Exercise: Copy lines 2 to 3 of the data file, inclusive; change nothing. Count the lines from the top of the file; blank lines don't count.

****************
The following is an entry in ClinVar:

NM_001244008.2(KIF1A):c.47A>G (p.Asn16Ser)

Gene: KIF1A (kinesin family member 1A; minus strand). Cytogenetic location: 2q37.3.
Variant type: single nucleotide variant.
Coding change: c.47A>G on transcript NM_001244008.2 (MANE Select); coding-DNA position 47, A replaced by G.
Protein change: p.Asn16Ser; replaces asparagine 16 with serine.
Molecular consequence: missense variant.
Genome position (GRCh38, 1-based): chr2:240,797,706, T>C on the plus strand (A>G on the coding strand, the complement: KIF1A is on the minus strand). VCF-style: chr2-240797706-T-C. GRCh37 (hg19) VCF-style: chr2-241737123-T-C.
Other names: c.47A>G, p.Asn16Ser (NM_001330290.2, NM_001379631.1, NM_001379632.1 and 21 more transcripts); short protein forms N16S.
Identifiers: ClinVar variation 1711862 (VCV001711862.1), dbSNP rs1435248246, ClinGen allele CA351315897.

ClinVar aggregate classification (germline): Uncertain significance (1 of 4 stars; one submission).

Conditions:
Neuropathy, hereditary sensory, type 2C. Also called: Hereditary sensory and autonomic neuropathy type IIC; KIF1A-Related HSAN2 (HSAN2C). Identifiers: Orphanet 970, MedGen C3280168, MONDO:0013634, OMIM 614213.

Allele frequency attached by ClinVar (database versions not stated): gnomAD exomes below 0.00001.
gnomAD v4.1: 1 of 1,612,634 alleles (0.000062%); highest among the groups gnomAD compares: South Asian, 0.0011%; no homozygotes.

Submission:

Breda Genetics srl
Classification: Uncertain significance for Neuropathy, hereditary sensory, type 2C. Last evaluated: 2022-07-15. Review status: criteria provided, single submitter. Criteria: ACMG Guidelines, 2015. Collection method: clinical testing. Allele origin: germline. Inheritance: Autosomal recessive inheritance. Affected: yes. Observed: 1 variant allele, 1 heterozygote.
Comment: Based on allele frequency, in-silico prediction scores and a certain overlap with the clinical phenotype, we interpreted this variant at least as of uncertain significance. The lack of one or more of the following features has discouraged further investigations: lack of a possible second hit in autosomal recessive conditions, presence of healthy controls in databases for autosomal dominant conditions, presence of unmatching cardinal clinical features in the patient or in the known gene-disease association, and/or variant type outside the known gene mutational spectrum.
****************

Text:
NM_001244008.2(KIF1A):c.47A>G (p.Asn16Ser)

Gene: KIF1A (kinesin family member 1A; minus strand). Cytogenetic location: 2q37.3.